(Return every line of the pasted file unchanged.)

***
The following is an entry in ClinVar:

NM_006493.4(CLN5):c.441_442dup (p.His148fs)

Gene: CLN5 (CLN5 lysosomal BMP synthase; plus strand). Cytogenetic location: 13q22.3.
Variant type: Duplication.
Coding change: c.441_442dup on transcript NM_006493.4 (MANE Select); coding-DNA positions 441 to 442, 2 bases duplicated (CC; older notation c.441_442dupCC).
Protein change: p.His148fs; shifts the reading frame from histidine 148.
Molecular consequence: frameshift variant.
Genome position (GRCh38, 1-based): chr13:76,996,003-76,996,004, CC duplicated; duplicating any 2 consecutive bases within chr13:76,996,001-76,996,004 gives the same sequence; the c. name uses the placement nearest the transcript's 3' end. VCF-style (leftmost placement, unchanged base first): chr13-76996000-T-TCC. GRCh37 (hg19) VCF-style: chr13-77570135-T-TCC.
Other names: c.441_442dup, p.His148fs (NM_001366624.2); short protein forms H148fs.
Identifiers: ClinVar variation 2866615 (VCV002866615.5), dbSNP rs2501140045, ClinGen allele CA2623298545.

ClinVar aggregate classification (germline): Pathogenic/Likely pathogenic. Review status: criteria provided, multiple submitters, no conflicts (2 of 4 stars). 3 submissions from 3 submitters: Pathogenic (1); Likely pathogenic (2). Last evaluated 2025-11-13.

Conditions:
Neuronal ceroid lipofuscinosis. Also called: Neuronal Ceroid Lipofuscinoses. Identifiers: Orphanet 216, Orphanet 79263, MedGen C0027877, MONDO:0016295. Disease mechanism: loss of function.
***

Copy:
The following is an entry in ClinVar:

NM_006493.4(CLN5):c.441_442dup (p.His148fs)

Gene: CLN5 (CLN5 lysosomal BMP synthase; plus strand). Cytogenetic location: 13q22.3.
Variant type: Duplication.
Coding change: c.441_442dup on transcript NM_006493.4 (MANE Select); coding-DNA positions 441 to 442, 2 bases duplicated (CC; older notation c.441_442dupCC).
Protein change: p.His148fs; shifts the reading frame from histidine 148.
Molecular consequence: frameshift variant.
Genome position (GRCh38, 1-based): chr13:76,996,003-76,996,004, CC duplicated; duplicating any 2 consecutive bases within chr13:76,996,001-76,996,004 gives the same sequence; the c. name uses the placement nearest the transcript's 3' end. VCF-style (leftmost placement, unchanged base first): chr13-76996000-T-TCC. GRCh37 (hg19) VCF-style: chr13-77570135-T-TCC.
Other names: c.441_442dup, p.His148fs (NM_001366624.2); short protein forms H148fs.
Identifiers: ClinVar variation 2866615 (VCV002866615.5), dbSNP rs2501140045, ClinGen allele CA2623298545.

ClinVar aggregate classification (germline): Pathogenic/Likely pathogenic. Review status: criteria provided, multiple submitters, no conflicts (2 of 4 stars). 3 submissions from 3 submitters: Pathogenic (1); Likely pathogenic (2). Last evaluated 2025-11-13.

Conditions:
Neuronal ceroid lipofuscinosis. Also called: Neuronal Ceroid Lipofuscinoses. Identifiers: Orphanet 216, Orphanet 79263, MedGen C0027877, MONDO:0016295. Disease mechanism: loss of function.